You know someone who has, or has had, perinatal mental illness. You may not realise it, but you do. According to the campaign Everyone's Business, run by the Maternal Mental Health Alliance, more than one in ten women develop a mental illness during pregnancy or within the first year after childbirth.

When I was suffering from postnatal depression (PND), friends were desperate to help. Sometimes they would ask me what they could do to help, but often they simply proactively did something that made a difference. I’ve often been asked by people how they can help someone going through the same thing. Here’s some tips:

Help her to get out of the house

When my son was about four weeks old, I had barely left the house with him, other than for essential doctor’s appointments, and for those I relied on my husband to accompany me. I was extremely anxious about going out. My cousin came to visit me and packed the change bag for me, going over everything I might need, and walked me to the café down the road. About a week later, a friend walked me to the park, reassuring me all the way, and helping me to have my first meet-up with a fellow new mum in doing so. I cannot stress enough how much getting out helped me. It’s pretty simple: fresh air, sunlight, exercise and a change of scene.

Show you are there

But in a way which does not put pressure on her. That might be daily texts, or emails (I found it very hard to deal with phone calls and couldn’t easily commit to face to face meetings early on). It will help her connect with the outside world.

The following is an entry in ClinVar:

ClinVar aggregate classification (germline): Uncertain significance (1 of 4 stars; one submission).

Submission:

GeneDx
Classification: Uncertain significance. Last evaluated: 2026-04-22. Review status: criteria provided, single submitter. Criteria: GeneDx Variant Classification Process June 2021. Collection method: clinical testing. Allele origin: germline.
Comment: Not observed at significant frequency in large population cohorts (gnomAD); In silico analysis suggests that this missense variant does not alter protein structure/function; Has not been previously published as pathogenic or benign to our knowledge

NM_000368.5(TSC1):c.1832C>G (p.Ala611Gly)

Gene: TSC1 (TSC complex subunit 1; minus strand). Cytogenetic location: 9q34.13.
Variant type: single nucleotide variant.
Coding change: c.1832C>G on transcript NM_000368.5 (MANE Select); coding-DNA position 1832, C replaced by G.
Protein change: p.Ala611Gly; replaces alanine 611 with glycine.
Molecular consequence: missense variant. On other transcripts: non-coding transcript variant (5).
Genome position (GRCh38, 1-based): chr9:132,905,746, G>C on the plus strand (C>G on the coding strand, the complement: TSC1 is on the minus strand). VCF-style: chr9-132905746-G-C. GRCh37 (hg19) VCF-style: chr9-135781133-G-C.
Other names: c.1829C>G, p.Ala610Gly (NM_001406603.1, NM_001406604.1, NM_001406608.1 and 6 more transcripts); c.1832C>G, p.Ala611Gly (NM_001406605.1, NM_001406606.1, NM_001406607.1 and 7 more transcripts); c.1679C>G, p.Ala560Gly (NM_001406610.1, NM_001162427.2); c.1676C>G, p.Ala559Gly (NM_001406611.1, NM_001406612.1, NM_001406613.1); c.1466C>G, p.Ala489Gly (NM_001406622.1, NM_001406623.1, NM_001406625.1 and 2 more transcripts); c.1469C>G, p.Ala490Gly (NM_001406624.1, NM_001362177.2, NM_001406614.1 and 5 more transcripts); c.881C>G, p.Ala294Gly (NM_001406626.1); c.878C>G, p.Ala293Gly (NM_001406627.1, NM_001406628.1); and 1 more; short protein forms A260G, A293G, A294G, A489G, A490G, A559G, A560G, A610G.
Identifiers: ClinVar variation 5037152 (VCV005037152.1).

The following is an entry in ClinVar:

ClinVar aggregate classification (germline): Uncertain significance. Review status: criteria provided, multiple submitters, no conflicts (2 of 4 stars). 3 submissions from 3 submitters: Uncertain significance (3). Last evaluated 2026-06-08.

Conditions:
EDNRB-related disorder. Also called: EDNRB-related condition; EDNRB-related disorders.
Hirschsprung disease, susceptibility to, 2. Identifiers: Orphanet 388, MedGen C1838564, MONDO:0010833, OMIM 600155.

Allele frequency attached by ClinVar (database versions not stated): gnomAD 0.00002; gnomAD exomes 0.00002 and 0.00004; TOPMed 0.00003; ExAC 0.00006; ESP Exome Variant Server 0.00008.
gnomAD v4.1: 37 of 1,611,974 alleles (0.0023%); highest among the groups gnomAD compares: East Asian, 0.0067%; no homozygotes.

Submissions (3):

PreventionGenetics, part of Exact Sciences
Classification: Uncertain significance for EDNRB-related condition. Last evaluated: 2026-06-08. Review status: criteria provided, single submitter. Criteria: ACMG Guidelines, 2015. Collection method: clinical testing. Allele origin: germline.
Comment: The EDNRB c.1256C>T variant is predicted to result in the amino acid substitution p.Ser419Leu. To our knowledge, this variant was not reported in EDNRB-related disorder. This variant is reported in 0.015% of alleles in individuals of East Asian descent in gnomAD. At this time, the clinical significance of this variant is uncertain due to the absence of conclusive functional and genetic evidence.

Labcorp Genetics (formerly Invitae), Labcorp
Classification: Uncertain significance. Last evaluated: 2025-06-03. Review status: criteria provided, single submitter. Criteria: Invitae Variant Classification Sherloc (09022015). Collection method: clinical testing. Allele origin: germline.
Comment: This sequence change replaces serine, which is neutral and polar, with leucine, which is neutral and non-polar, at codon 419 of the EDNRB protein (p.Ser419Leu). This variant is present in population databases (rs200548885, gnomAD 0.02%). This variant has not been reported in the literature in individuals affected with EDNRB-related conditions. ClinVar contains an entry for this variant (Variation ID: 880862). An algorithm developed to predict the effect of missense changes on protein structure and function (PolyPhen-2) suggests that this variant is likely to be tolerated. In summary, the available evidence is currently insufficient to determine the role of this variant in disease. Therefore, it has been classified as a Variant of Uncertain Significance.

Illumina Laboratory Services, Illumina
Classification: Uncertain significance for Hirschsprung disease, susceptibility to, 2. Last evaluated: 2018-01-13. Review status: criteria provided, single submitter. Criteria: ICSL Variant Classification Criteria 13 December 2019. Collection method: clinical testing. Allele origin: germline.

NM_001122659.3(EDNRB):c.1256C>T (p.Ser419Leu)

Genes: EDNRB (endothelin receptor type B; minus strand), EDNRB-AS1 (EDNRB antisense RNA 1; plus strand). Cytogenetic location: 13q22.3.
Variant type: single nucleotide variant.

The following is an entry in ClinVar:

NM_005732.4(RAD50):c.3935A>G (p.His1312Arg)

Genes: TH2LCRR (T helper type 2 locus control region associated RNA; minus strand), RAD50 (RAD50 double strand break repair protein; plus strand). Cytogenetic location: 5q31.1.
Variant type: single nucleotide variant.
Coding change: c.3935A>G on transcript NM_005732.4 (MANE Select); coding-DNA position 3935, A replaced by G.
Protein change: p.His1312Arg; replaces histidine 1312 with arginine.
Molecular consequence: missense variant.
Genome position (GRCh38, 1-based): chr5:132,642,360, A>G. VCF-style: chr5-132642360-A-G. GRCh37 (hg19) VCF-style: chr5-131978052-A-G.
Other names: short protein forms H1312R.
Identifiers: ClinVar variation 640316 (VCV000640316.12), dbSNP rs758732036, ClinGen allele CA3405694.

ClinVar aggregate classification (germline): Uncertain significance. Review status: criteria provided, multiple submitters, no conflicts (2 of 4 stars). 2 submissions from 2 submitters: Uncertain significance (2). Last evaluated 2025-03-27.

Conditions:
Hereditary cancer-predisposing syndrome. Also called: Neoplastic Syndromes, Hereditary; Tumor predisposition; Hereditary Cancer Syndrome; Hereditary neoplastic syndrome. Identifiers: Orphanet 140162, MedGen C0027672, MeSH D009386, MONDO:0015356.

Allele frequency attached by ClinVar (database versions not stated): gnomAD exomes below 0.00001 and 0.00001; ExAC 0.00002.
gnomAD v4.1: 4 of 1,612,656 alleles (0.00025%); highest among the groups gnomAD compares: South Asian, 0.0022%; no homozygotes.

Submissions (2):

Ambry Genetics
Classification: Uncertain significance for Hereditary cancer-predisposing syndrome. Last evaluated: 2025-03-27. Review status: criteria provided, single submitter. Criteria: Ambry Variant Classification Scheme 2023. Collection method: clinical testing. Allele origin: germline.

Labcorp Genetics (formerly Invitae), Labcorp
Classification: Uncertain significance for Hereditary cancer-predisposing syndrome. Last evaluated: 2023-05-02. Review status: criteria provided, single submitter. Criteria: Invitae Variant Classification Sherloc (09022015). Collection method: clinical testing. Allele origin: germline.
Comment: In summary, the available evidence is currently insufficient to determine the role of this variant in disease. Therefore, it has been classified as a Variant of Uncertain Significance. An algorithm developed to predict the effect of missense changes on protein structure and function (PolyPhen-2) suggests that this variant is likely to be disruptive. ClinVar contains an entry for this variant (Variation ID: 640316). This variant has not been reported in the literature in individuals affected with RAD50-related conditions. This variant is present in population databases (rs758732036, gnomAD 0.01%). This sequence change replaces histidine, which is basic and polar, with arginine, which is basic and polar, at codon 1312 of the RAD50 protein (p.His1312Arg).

Send her things that will make her laugh and distract her

Even if she receives them in a bad moment, she can come back to it later. I loved getting things in the post. A friend sent me a very funny film of her mum and aunt on a recce for the TV show she was working on. I’m not suggesting these little moments combat serious depression on their own, but they do all contribute to the recovery process.

You might not know how she feels

That doesn’t matter. What you do have is a friendship with her, and reminding her of that will help. Some of the best visits I had were from friends without children, who knew me well and came without judgement, and who recognised that yes, I was going through something very difficult. They didn’t come pretending to have the answer.

  1. If she tells you she has PND suddenly in conversation…don’t recoil. Don’t underestimate how hard it was for her to tell you. Even if you feel panicked and don’t know how to help her, your first reaction is important.
  2. Don’t be offended if she cancels arrangements. There will be days when she can’t face anyone, even you. That’s not personal.
  3. Show her proof she is not the only one. I can still remember the stories friends told me to show me that what I was going through, while horrible, was not unique, and they gave me strength. It could be sending an article about a celebrity like Hayden Panettiere or Brooke Shields who has spoken publicly of their experiences of PND. Or, it could be telling her that actually your sister had this and putting her in touch.
  4. Help her access skilled support. Friends are fantastic, and played a big role in my recovery. And nothing should replace professional medical help. But there is a middle tier of support, from skilled organisations such as Bluebell and The Smile Group and national charities PANDAS and APNI. Point your friend in their direction, and help her get in touch with them.
  5. Therapists and counsellors often support women with postnatal depression

    Fine (Not Fine): Perspectives and Experiences of Postnatal Depression (published by Free Association Books)